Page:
Then comes the phrase - “and where is the sun?.”
    This phrase is from a popular Filipino song and is well-known by all generations. Filipinos have a habit of quoting relevant song lyrics when they post on social media websites. They also have a saying that sometimes the rain is caused by someone’s bad singing.

    COMMENTS

    In response, Ana’s friends leave some comments.

    1- Itulog mo na lang yan.

    Her high school friend, Bea, uses an expression meaning - “Just sleep it off.”
    Use this expression to offer advice.

    2- Sisikat din ang araw.

    Her supervisor, Bong, uses an expression meaning - “The sun will shine too.”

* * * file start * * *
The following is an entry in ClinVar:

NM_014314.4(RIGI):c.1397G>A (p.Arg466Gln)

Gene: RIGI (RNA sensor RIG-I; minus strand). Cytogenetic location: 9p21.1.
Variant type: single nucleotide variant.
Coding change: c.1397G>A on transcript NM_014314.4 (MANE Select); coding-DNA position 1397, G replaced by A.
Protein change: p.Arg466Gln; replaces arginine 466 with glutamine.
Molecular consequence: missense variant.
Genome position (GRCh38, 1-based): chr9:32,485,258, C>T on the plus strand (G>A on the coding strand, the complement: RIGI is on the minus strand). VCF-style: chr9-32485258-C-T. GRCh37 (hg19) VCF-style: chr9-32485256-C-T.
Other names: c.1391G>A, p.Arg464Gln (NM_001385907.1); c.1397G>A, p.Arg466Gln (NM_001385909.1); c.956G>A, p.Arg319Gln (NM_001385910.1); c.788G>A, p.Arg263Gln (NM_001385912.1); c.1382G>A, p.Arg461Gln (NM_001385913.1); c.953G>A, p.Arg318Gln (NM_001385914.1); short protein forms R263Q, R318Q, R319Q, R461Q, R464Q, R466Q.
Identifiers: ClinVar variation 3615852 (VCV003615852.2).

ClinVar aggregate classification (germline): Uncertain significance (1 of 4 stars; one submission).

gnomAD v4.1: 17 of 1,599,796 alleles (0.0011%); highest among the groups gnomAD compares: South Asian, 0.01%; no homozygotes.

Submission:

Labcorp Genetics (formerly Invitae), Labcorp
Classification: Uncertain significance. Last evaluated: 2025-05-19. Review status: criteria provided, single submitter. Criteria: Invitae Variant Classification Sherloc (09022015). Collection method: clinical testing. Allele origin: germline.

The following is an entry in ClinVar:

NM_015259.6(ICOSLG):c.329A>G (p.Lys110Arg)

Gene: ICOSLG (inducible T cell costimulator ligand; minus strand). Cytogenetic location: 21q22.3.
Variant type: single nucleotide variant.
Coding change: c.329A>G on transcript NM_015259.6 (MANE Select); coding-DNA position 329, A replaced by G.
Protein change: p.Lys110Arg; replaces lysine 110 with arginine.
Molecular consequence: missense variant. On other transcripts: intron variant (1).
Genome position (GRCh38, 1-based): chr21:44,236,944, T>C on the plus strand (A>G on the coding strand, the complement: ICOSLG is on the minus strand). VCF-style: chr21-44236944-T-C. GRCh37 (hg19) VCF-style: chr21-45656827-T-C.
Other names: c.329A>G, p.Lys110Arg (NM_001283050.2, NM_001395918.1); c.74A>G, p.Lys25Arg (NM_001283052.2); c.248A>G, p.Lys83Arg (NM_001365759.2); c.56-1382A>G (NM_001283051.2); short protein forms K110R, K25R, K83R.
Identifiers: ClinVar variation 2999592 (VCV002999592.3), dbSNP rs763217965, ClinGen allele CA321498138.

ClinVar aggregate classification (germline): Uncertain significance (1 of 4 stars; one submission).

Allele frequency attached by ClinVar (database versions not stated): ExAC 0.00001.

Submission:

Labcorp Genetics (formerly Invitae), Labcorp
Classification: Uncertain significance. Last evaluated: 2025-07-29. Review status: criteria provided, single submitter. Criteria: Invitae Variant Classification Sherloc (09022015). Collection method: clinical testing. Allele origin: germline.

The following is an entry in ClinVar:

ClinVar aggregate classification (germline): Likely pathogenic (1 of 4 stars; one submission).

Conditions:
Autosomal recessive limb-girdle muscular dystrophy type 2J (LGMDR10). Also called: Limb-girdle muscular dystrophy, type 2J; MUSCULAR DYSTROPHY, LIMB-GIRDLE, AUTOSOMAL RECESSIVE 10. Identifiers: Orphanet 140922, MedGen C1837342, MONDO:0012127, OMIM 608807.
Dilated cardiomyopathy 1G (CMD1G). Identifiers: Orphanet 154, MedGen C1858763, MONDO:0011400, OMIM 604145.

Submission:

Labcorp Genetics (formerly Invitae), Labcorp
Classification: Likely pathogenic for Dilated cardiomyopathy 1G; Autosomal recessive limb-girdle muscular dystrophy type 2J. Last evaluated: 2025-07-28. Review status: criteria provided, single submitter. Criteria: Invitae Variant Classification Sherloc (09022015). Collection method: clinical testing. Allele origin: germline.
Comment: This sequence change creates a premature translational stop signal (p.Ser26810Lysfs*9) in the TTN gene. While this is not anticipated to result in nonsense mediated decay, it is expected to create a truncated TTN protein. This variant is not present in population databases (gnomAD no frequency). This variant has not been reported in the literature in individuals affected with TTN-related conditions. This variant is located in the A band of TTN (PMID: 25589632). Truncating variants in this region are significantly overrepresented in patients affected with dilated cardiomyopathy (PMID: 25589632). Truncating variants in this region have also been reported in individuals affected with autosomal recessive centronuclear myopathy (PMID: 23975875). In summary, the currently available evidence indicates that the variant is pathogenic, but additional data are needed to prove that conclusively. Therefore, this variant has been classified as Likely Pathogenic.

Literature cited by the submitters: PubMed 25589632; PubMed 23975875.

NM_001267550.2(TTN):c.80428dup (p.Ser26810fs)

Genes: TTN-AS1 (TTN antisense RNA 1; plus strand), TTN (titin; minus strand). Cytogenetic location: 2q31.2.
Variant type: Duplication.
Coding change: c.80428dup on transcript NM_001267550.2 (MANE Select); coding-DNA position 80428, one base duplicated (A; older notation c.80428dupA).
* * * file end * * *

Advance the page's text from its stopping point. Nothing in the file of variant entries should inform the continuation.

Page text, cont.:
Use this expression to be supportive and positive.

    3- Kumanta ka kasi tita.

    Her nephew, Sam, uses an expression meaning - “It’s because you sang, aunt.”
    Use this expression to make fun of the poster in a friendly, teasing way.

    4- Huwag kang mag-alala lilipas din yan.

    Her neighbor, Maria, uses an expression meaning - “Don’t worry, it’ll pass.”
    Use this expression if you want to remind the poster not to care too much.

    VOCABULARY

    Find below the key vocabulary for this lesson:

  • tumigil: “to stop”
  • ulan: “rain”
  • nasaan: “where”
  • itulog: “sleep it off”
  • sumikat: “to shine, to rise”
  • kumanta: “to sing”
  • kasi: “because”
  • lumipas: “to pass”
  • How would you comment in Filipino when a friend is disappointed?

    Not all posts need to be about a negative feeling, though!